A 9 mile ‘there and back’ walk along “Britain’s most beautiful shortcut”: the Crinan Canal, Argyll & Bute. Starting at the Crinan Basin and ending next to the Cairnbaan Hotel, the walk takes you along a tarmac footpath/cycle track, making for very easy walking. Watch the Locks being opened and closed, wave to the people on-board the passing yachts, look out for wildlife including deer and many different species of bird.
Download the route to your mobile phone HERE (Viewranger app required)
Car parking available at Crinan Canal Basin car park (PA31 8SW)
Route: From the car park walk towards the canal basin then follow the footpath to your left around the canal’s edge. Just past the coffee shop cross at the lock and continue along the path past the lighthouse and picnic area to meet with the start of the canal itself. From here it is simply a case of following the canal all the way until you reach Cairnbaan Hotel then retracing your steps back to Crinan.
Optional Route Extension +1 mile: (not suitable for buggy) Just before you reach Lock 5 you will come to a large pond and woodland area on your left hand side. If you look carefully, you will see a gate and a footpath leading into the trees – signposted Dalriada Heritage Trail. From here you can do a short loop through the woodland and back out onto the main path. If you are lucky you might spot some deer!
Optional Route Extension +0.5 miles: (not suitable for buggy) Visit the Carinbaan stone cup and ring markings. To do this take a narrow earth track to the left just past the hotel (signposted) which leads you into the trees and relatively steeply uphill to an open grassy area. Come off the road here and go across the grass to your left where you will see a fenced off area with a style where you will find the ring and cup markings. To the back of this you can continue further to a second set of rocks with more visible markings on them. Return to hotel via same route.
Optional Route Extension +4 miles or +7 miles: From Cairnbaan you can continue further along the canal to either Lochgilphead or Ardrishaig, adding a further 4 or 7 miles onto the walk respectively (there & back).
18th June 2016
The Crinan Canal walk was recommended to me by a friend who used to sail along it and had always wanted to do the walk. I invited her to come along and show me around the place she had come to love so much and she gladly accepted. The drive up there from Ayrshire is spectacular – through the Rest and be Thankful, along Loch Lomond then Loch Fyne. Before coming back home we also made a de-tour to visit the peaceful lochside village of Tayvallich, well worth it if you have the time.
Close to the start of the walk we met Fraser. We saw a bit more of Fraser than we would have chosen to…. Our first glimpse was of a naked (apart from a speedo) man who appeared to have been in for a swim in the canal and was drying off on the opposite bank. I was photographing a cute little hut at the time which turned out to be his home/art gallery. We then found ourselves in a conversation with him at which point he introduced us to his ‘Honesty Box’ positioned just off the main path beside us. Inside a delightful selection of postcards from the local area could be found, all prints of his own artwork. Having directed us to the price list and given instructions on how to pay, my friend popped £1 into his box and chose a card. He happily informed us we had taken his profit up to £10 for the day. If you are passing, be sure to give him a wave and have a look in his box 🙂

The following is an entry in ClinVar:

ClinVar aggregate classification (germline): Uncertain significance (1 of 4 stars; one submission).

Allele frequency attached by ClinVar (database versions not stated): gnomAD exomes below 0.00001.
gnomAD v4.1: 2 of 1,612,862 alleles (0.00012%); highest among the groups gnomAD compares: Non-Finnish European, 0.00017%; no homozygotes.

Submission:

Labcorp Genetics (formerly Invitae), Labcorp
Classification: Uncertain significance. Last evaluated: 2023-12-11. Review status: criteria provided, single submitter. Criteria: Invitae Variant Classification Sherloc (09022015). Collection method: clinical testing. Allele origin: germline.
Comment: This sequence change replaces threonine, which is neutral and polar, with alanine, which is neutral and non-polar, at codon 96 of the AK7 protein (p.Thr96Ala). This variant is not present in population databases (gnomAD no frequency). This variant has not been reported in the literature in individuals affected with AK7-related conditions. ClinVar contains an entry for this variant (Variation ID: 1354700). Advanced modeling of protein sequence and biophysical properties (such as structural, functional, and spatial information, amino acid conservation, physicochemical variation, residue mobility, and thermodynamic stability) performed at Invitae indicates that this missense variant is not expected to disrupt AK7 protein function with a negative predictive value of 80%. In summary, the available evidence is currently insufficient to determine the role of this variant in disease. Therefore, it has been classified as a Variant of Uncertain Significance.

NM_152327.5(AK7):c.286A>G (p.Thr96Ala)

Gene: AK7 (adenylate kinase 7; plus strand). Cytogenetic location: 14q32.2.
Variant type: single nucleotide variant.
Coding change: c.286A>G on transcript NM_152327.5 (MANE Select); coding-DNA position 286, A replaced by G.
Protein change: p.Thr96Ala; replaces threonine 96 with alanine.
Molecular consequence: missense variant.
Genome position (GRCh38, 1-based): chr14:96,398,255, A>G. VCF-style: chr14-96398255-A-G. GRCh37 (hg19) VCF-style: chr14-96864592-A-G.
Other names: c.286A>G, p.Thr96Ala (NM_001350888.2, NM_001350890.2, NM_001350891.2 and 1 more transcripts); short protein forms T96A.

As you can see from the photos we were blessed with warm sunny weather, adding to the enjoyment of the day, which had been planned weeks in advance. I do believe that this was my first walk along a canal… I have been at the Caledonian Canal in Fort William several years ago, at the end of the West Highland Way. However I didn’t do any walking there nor take the time to learn anything about it or how canal’s operate. I really enjoyed learning about the workings of the locks today at Crinan. My friend has first hand experience of opening and closing them so was an excellent teacher 🙂 We were also lucky enough to watch a small yacht pass through one in Carinbaan as we enjoyed our picnic. Fascinating!
We could have continued on after Cairnbaan however we decided to make this our halfway point and retrace our steps the 4.5 miles back to Crinan. The next lock wouldn’t be reached until Lochgilphead which was a further 2 miles along and we decided that the 9 miles we were already doing would be sufficient considering the long drive home we had ahead. In hindsight we made the right decision because there was to be a VERY long diversion on the way home, adding a couple of hours onto the day and meaning we weren’t home until after 10pm.
What we did decide to do however was to check out the ring and cup markings which are on some rocks on the hillside behind Cairnbaan Hotel. The route is described above and it is worthwhile seeing especially to experience the views back to the canal from the hillside. I think my friend was in mixed feelings about our de-tour because she is terrified of snakes and had convinced herself that they were lurking all around the sides of the footpath waiting to slither out and bite her! As for me, I was quite enjoying exploring off the beaten track. I was genuinely concerned about her at some points but I have to give her credit for being determined to face her fear and so she did.
As well as the canal itself, the scenery all around is simply stunning for the entire walk. We saw some young wild deer peering over at us from a field, and many species of bird can also be spotted if you have a trained eye (which I don’t sadly). Here are some photos of the surrounding views you can expect: